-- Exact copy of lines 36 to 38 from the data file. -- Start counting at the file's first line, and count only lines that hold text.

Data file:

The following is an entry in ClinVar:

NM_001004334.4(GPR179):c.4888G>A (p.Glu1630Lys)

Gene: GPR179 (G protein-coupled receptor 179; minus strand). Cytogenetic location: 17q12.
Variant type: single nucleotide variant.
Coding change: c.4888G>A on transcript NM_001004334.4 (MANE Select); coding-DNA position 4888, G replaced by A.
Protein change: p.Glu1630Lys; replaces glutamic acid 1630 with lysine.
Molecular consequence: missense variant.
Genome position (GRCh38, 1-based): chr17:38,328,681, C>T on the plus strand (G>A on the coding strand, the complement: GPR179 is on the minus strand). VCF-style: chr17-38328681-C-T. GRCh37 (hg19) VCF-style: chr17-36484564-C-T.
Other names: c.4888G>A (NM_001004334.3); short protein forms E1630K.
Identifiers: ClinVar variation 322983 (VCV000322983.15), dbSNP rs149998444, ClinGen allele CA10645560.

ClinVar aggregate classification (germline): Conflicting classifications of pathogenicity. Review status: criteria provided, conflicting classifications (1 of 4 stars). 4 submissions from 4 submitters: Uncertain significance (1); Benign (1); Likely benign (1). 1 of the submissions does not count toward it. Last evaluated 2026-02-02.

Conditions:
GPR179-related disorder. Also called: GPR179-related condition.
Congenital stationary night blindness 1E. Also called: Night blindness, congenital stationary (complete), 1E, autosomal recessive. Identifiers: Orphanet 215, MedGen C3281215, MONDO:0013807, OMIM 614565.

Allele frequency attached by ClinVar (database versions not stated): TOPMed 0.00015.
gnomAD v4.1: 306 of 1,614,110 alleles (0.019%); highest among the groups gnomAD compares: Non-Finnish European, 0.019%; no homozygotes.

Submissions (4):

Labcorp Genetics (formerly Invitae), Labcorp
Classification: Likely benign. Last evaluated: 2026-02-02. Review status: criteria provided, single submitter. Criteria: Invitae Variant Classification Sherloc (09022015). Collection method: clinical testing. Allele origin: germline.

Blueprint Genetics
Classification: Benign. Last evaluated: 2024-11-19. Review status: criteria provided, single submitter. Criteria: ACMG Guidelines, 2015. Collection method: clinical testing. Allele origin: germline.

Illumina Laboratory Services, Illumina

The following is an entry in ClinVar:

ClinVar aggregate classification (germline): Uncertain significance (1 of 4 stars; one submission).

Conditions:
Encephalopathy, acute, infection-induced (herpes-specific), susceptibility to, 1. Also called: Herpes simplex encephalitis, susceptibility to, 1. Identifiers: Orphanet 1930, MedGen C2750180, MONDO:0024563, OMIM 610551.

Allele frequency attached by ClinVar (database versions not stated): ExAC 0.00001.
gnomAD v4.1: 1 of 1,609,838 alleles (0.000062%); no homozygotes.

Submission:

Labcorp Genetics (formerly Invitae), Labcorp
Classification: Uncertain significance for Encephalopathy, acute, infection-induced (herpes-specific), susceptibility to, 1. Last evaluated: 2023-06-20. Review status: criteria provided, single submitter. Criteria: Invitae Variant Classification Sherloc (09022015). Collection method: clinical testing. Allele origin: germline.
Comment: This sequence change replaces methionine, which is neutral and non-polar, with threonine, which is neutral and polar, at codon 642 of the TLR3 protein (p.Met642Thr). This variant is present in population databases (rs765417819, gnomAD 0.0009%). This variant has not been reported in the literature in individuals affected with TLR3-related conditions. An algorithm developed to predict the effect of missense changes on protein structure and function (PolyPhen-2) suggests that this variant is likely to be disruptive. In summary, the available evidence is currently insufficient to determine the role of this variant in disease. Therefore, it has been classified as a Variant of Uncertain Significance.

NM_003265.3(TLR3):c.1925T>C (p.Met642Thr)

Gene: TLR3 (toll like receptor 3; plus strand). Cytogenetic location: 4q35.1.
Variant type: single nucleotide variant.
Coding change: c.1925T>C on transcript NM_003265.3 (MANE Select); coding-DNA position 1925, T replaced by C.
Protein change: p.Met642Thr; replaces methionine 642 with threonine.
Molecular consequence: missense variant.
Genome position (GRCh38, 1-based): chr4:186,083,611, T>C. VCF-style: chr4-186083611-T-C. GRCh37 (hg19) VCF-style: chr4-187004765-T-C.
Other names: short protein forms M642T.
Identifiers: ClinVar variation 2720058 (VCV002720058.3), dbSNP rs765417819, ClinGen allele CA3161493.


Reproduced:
Coding change: c.1925T>C on transcript NM_003265.3 (MANE Select); coding-DNA position 1925, T replaced by C.
Protein change: p.Met642Thr; replaces methionine 642 with threonine.
Molecular consequence: missense variant.